Contact: John Abbott
Perhaps it was inevitable. Following the firing of CEO Woody Hobbs earlier this year and the subsequent divestment of three noncore businesses, BIOS maker Phoenix Technologies has itself been acquired. Los Angeles-based private equity firm Marlin Equity Partners offered $3.85 per share, giving the proposed deal an equity value of $139m. (Phoenix held $40m of cash, giving the transaction an enterprise value of $99m). The bid represents a 27% premium over Tuesday’s closing price.
Despite its recent troubles, and the seemingly cyclical nature of its business that has resulted in regular boom and bust periods, Phoenix remains by far the independent market leader in the core systems software marketplace, in particular BIOS software, as required by all Wintel PCs. BIOS remains a vital point of control for OS and desktop management. But under pressure from Intel and open source alternatives, the company has tried on numerous occasions – without any noticeable success – to diversify. That has usually resulted in Phoenix taking its eye off the ball of its core business, which entails maintaining relationships with the big PC vendors as well as the white-box original design manufacturers (ODMs) from Taiwan.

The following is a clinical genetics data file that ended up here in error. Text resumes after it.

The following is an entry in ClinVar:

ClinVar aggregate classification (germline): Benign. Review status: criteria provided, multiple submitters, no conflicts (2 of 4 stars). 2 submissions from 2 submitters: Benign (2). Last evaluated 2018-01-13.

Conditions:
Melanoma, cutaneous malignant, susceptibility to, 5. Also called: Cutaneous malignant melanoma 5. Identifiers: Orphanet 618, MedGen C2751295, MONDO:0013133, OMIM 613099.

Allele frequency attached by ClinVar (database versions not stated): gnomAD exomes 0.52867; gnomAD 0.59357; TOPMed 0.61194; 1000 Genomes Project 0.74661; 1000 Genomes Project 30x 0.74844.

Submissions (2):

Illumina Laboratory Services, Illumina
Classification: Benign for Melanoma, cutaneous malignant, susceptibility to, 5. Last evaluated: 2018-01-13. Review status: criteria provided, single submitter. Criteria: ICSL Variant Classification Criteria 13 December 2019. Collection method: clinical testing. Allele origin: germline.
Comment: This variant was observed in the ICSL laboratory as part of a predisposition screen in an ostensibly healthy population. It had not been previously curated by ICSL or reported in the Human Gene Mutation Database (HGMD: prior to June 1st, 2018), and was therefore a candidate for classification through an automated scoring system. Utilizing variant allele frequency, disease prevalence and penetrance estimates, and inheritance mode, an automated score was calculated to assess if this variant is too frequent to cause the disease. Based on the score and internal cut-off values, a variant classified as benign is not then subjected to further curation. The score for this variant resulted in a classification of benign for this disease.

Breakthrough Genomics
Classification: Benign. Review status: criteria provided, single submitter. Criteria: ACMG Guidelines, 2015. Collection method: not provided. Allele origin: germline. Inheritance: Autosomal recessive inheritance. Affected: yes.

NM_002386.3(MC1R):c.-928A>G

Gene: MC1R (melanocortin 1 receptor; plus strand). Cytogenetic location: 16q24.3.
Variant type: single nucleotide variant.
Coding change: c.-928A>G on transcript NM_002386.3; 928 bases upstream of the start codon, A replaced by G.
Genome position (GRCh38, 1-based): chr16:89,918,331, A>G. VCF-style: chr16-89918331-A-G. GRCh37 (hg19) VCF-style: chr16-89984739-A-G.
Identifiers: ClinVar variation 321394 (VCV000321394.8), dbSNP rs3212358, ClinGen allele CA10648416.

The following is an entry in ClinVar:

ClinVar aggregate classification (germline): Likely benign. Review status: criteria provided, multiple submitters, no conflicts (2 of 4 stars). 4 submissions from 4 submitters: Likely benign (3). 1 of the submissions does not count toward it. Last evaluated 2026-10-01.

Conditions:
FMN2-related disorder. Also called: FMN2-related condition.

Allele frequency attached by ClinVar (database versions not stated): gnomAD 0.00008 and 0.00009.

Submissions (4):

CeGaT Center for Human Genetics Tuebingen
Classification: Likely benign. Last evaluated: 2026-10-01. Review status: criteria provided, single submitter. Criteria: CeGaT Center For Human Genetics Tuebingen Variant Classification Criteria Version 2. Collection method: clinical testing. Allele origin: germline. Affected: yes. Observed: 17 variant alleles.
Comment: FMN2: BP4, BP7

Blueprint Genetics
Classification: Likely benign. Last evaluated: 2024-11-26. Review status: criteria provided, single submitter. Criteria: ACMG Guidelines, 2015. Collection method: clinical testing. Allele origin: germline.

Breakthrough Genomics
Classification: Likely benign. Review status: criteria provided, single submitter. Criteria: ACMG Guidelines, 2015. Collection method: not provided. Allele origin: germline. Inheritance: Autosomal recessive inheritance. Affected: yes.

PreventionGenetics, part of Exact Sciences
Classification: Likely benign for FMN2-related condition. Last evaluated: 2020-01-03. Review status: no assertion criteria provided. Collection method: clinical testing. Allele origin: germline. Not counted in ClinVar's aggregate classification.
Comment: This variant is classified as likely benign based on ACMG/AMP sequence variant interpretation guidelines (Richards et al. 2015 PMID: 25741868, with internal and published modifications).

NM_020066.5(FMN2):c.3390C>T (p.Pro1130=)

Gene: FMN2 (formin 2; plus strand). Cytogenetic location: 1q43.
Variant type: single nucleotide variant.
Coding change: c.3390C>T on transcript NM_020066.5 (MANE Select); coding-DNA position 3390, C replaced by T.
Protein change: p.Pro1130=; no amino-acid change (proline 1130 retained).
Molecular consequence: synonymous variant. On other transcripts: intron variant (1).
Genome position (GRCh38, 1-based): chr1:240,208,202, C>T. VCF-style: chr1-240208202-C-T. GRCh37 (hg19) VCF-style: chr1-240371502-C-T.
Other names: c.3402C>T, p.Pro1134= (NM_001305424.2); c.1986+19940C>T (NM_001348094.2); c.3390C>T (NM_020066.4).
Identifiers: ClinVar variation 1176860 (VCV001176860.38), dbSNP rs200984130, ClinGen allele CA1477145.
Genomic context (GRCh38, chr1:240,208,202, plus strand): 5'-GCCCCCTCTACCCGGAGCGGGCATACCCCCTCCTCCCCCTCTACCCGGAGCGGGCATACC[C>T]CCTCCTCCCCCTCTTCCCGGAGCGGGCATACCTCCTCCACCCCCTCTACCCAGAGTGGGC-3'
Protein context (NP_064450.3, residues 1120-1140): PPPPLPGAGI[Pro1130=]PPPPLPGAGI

Revenue in the third quarter declined 16% year over year to $13.7m, but Phoenix scraped together a small operating profit, its first since 2008. Ninety staff were cut during the quarter, taking the firm’s total down to 313. Future growth depends on the take-up from OEMs and ODMs of its latest product, SecureCore Tiano 2.0, which began shipping in late March. Phoenix claims 50 wins so far and is working on a further 80 projects for this design cycle. The first systems using the new version should reach the market in fiscal 2011.